Waiting for Harry

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Waiting for Harry. © AIATSIS
57 minutes / Colour / 1980
Directed by
Kim McKenzie

Country of production Australia

Although the events around which this film was planned were the final mortuary rites for Les Angabarraparra, the subject of the film became interaction. Interaction between the anthropologist Les Hiatt and the Anbarra people of northern Australia, between the Anbarra and other Aboriginal groups in the area, and finally the relations between various Anbarra and the ever-absent Harry. The film-makers are effective in using this interaction to create a continuity, giving the viewer insights into Anbarra life as everyone grows tense waiting for Harry. Harry is the dead man's maternal uncle and a leader in the community of Maningrida. He is vital for the mortuary ritual because his appearance authorizes the use of motifs on the coffin and bones. Frank Gurrmanamana, instigator and narrator for the film and classificatory brother of the dead man, needs important people such as Harry to give the rites validity and a proper respect for the dead man. The men build a shade structure and prepare a hollow log coffin for the necessary painting. They wait three weeks, but still no Harry. Frank begins the painting without Harry. Then, wonder of wonders, Harry arrives. They make a sand sculpture but Harry has to leave again because his son has a court case. People from other groups arrive for the ceremony, but no Harry. Les Hiatt is an integral part of the film. Both he and Frank cope together in various ways with the frustration of the delays. Finally Frank suggests that Les go into town and get Harry. After some negotiation, Les agrees, Harry returns with him-the magistrate had never shown up for the court case-and the ceremony begins. Another group arrives to inspect the accuracy of the coffin painting. The bones are covered with ochre and smashed, then put in the hollow log. Part of what makes this film intriguing is the triangular involvement of the audience, the film-makers and the filmed. It is as much a film about film making as it is about a ceremony, but it works. Les and Frank negotiate to have the ceremony performed during the day so they can film and we see Frank telling various people who are participating in the ceremony about the film and its purpose.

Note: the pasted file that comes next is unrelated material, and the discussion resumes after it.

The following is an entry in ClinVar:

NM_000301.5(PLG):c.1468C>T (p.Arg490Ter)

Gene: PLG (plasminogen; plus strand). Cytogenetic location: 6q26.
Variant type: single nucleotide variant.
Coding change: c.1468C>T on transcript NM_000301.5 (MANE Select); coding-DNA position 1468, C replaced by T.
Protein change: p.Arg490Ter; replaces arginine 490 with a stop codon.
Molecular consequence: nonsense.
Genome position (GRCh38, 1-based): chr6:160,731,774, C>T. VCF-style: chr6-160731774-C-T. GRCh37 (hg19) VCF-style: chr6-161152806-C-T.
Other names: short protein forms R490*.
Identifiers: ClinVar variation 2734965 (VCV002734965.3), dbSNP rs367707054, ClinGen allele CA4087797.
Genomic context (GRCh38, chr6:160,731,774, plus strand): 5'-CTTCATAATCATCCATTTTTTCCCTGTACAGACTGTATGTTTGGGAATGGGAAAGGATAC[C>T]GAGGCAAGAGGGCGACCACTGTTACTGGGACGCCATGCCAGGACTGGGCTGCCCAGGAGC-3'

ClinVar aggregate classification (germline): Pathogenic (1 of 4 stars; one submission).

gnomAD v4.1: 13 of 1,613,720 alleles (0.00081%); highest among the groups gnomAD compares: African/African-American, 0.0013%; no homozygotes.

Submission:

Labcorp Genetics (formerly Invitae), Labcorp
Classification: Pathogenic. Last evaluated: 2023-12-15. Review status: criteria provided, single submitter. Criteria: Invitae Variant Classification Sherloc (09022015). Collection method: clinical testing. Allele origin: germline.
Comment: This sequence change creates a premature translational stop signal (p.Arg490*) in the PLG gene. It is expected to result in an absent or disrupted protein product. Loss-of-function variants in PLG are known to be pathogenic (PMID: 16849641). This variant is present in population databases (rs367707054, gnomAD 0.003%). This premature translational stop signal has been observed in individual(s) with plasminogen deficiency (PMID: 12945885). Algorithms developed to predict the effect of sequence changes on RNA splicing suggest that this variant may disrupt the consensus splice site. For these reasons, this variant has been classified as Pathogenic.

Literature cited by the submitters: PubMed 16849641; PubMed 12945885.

Language and subtitles Anbara English

Region Australia

Country Australia

Keywords Informant-researcher relationship Indigenous peoples / First Nations peoples Death Reflexivity